I wanted to say congratulations. I think that you and the cast and crew did a fantastic job on the first episode; it’s one of my favorite of the show.

Glen Mazzara: Thank you.

And my question is for glen Mazzara. I had read that you said you were told that the season premiere was too big. It was unshootable and you shot it anyway.

Glen Mazzara: More edit anyway. That’s right.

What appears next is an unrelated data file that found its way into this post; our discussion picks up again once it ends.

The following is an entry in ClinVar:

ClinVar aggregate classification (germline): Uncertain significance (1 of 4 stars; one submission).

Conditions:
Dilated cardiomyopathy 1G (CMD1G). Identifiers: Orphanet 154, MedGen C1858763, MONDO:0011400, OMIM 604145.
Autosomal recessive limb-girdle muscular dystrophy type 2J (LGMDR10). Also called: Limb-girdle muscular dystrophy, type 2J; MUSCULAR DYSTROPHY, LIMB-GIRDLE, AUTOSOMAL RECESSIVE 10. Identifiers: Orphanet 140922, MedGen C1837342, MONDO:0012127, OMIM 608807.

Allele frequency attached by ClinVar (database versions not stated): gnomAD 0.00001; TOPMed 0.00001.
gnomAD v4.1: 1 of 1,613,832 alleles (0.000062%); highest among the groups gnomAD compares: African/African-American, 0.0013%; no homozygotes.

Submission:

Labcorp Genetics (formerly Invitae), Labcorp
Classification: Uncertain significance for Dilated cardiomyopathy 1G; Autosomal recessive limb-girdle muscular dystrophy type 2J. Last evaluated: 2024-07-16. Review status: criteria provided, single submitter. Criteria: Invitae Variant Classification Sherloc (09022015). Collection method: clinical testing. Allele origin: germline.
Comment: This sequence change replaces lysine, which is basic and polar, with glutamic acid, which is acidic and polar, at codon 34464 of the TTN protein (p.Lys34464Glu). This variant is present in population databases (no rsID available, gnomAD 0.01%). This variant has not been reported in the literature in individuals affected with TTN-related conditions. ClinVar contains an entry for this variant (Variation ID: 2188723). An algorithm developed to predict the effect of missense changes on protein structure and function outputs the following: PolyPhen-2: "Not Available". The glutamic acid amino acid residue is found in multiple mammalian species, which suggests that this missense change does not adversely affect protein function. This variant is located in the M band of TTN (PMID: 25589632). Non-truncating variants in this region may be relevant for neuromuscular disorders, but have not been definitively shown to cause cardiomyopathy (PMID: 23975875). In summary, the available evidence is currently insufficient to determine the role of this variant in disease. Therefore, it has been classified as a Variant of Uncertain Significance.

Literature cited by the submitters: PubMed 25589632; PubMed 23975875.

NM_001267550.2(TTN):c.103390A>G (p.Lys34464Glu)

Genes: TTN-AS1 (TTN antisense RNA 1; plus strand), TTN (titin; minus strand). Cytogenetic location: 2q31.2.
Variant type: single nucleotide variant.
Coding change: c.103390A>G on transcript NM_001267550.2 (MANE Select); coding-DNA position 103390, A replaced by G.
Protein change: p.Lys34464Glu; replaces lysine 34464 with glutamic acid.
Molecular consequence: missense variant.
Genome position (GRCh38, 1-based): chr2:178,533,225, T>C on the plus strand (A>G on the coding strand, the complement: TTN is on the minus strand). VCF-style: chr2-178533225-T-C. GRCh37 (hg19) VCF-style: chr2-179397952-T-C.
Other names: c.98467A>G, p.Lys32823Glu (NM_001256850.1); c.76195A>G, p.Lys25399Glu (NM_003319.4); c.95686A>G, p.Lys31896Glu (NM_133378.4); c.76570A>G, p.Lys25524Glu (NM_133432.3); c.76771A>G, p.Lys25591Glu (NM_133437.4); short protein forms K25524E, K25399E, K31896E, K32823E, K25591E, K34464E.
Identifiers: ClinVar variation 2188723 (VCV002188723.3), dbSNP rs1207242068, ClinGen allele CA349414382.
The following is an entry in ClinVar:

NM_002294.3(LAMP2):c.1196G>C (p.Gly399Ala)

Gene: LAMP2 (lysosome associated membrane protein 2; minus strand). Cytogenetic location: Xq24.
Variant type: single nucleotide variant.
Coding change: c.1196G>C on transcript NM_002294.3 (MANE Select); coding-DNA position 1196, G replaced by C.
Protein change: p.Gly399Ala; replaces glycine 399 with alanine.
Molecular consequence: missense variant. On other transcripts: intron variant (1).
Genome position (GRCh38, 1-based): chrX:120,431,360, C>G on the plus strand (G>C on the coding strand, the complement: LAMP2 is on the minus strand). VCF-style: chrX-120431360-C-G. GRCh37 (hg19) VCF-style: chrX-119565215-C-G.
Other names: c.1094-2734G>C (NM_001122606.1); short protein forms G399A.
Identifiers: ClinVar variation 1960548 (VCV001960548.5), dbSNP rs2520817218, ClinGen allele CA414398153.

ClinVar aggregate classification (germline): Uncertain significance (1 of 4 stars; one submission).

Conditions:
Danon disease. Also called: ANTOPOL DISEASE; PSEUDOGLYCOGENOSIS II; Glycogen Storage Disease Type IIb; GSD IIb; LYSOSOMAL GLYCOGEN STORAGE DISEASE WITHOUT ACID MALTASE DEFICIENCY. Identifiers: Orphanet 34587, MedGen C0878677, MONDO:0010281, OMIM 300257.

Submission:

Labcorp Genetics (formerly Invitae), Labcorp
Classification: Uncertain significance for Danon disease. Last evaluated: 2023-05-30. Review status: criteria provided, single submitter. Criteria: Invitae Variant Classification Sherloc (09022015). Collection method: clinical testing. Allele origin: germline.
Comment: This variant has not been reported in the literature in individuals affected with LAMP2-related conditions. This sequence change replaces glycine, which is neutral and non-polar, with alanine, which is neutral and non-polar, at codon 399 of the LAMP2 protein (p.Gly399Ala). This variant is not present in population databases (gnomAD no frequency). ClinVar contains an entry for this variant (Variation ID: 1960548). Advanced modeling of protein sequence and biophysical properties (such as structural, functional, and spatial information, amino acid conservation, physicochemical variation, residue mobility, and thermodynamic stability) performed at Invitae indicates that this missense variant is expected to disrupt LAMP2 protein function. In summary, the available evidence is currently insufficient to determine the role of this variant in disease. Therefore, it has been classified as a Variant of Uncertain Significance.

Yes with the prison set it just seems this is more ambitious. Not just the season, but in particular this episode. So I was wondering what kind of challenges you faced not only writing this first episode, but also getting it shot and getting it approved.